New Jersey Governor Chris Christie, a Republican who secured a $29.4 billion budget deal with Democrats controlling the Legislature, may face a tougher test as he presses to limit the highest property taxes in the U.S.
Rather than face the shutdown of state government without a budget agreement, Democrats will fight Christie’s push for a constitutional amendment capping annual real-estate tax increases at 2.5 percent, said pollster Patrick Murray of Monmouth University in West Long Branch, New Jersey.
Property-tax reduction “is the beginning and the end of how voters will evaluate the Christie administration,” Murray said. “He knows that and Democrats know that. They gave him the win on the budget in the hopes of him losing on property taxes.”
Christie, 47, won election in November on a pledge to balance the budget without raising taxes, amid voter anger over a 72 percent surge in real-estate levies in 10 years. He is the first Republican elected governor of the state since 1997.
The budget agreement, announced 10 days before the start of the new fiscal year on July 1, would close a record $10.7 billion deficit through spending cuts, including reduced aid to schools and local governments.
The governor got his plan to cut $820 million from aid to schools from kindergarten through 12th grade, trim $445 million from funding for municipalities and skip a $3 billion pension contribution. The budget also calls for firing about 1,000 employees, suspends property-tax rebates and counts on $50 million in savings through privatization.
‘Permanent Tax Relief’
“We need indelible, permanent property-tax relief,” Christie told reporters yesterday in Trenton, the state capital. “Voters are saying, ‘You’ve had 30 years to fix this.’
“It’s time,” he said in an appearance with mayors described as favoring his tax cap. “Ambulances will still come to pick people up. Police will still patrol our streets, and the garbage is going to continue to get picked up.”
The Senate scheduled debate on the budget bill to begin tomorrow. The spending plan will clear the lower chamber before the start of the fiscal year, said Assemblyman Joseph Malone, a Republican from Bordentown, the ranking member of his party on the budget panel.
“This is not the type of budget a Democratic administration would have come up with,” said Brigid Harrison, a politics professor at Montclair State University. “Christie can walk out of this claiming credit. He got what he wanted.”
New Jersey’s property-tax bills last year averaged $7,281, up from $4,239 in 1999, according to the state Department of Community Affairs.
A 7.2 percent tax jump in 2005 bills prompted lawmakers to call a special session and set a 4 percent limit on annual increases. The law, which took effect in 2007, allows local governments to seek state permission to exceed the cap. About 70 towns have won permission to boost taxes more than 4 percent this year, said Lisa Ryan, a community affairs spokeswoman.
Christie’s proposed “hard cap” on property-tax increases could be exceeded only to cover debt payments or with voter approval. Passage by three-fifths of each legislative chamber is needed by early July for the issue to appear on the November ballot, Christie has said. Adoption requires a simple majority in the popular vote.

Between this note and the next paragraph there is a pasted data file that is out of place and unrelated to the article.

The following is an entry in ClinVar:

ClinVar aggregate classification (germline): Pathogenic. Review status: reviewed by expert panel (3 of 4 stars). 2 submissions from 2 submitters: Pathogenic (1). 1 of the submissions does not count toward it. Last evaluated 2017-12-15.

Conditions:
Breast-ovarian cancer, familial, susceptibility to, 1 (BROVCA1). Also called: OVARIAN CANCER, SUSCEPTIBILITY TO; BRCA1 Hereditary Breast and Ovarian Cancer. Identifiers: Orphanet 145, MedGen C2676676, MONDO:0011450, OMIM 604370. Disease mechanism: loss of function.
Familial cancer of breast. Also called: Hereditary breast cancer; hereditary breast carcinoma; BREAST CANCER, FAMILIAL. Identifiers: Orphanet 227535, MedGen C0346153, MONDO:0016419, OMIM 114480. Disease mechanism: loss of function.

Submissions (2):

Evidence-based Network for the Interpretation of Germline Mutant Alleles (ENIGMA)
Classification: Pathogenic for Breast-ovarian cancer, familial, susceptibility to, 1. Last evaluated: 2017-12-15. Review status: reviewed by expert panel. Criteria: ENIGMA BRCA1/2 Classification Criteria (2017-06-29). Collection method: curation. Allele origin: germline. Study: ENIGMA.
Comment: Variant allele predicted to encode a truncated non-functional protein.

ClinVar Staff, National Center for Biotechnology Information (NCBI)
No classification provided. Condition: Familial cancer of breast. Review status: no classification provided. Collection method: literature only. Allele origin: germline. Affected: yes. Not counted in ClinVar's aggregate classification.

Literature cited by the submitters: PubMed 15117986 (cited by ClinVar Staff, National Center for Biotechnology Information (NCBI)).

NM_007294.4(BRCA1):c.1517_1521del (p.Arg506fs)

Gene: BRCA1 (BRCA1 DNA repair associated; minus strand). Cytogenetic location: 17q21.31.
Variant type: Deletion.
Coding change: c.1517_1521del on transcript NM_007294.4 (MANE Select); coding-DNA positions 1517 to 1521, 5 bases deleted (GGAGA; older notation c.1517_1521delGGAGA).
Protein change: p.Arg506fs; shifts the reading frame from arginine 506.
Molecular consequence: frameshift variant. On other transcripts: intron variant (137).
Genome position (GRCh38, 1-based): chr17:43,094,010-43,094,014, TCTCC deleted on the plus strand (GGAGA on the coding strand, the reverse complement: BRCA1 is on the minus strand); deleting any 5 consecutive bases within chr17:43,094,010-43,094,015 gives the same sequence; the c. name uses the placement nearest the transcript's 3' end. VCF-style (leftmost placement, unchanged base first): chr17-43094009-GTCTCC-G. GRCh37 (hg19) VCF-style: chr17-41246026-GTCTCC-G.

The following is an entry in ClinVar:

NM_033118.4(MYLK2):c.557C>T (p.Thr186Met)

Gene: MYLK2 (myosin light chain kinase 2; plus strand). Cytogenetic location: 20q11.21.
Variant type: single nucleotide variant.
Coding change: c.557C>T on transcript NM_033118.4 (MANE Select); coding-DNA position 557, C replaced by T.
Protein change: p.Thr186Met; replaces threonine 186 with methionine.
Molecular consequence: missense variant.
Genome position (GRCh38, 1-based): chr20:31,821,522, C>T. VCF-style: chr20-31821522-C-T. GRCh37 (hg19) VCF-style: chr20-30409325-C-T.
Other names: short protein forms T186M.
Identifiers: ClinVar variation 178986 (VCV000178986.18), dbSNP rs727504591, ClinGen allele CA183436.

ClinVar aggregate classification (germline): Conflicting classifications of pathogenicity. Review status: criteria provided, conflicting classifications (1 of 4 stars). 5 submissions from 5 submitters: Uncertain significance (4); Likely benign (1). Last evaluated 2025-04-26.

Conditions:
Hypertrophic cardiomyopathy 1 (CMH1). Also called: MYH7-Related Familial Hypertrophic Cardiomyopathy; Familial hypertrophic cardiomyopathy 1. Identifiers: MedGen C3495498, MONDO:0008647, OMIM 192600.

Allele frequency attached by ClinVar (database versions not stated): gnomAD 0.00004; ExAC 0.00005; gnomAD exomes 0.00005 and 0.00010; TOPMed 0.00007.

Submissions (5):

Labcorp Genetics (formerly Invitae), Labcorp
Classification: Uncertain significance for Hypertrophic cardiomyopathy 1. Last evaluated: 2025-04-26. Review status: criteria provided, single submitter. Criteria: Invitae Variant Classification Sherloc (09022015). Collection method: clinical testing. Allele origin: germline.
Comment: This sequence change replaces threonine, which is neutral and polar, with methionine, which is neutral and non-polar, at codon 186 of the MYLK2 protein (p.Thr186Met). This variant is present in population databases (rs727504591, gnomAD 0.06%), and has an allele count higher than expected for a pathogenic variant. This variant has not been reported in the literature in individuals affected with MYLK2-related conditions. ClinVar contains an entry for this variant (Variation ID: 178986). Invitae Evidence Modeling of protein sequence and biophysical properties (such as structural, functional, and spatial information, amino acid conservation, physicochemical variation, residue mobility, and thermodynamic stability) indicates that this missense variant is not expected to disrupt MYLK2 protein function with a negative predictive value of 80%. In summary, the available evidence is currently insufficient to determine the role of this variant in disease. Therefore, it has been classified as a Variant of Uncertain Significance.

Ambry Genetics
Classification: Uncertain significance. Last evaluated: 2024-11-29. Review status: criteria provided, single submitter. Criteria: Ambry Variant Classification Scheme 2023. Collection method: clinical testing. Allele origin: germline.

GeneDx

Harder to Change
Writing the tax limit into the state constitution is necessary because “anything we do by statute can be changed,” the governor said.
Senate President Stephen Sweeney, a West Deptford Democrat, introduced a competing plan that would cap increases at 2.9 percent, or 0.4 percentage point higher than Christie’s. The bill needs only a simple majority vote by Legislators.
In a sign of the resistance Christie faces, budget committees in both the Assembly and the Senate have announced they’re considering Sweeney’s measure. Neither has scheduled deliberation of the governor’s plan.
Relations between the governor and Democrats have been fractious since Christie entered office five months ago.
In May, Christie vetoed a tax increase on incomes over $1 million. Democrats failed to overturn the veto June 21.
Sweeney blocked the governor’s nomination of attorney Anne Murray Paterson to the Supreme Court after the governor chose not to reappoint Justice John Wallace. The only black member of the court, Wallace was the first sitting justice ever denied tenure.
Sweeney, 51, told reporters in Trenton that he expects a fight over the property-tax proposals during hearings.
Christie’s plan would be “devastating” to schools and local governments left unable to cover their bills, Sweeney said. Constitutional amendments are almost impossible to reverse, he said.
“If we make a mistake, we can’t undo it,” he said of the governor’s proposal. “This would destroy local governments and make it impossible for them to deliver public safety.”
Sweeney and Assembly Speaker Sheila Oliver agreed to the governor’s budget after concluding that they couldn’t win, said Ben Dworkin, head of the Rebovich Institute of New Jersey Politics at Rider University in Lawrenceville. Democrats will attempt to use the cuts against Christie in 2011, when voters elect all 120 members of the Legislature, he said.
“In any political fight, you stand up not just on principle but on those issues where you can win,” Dworkin said in an interview. “The budget was relatively easy for the governor. That cap is going to be a lot more difficult.”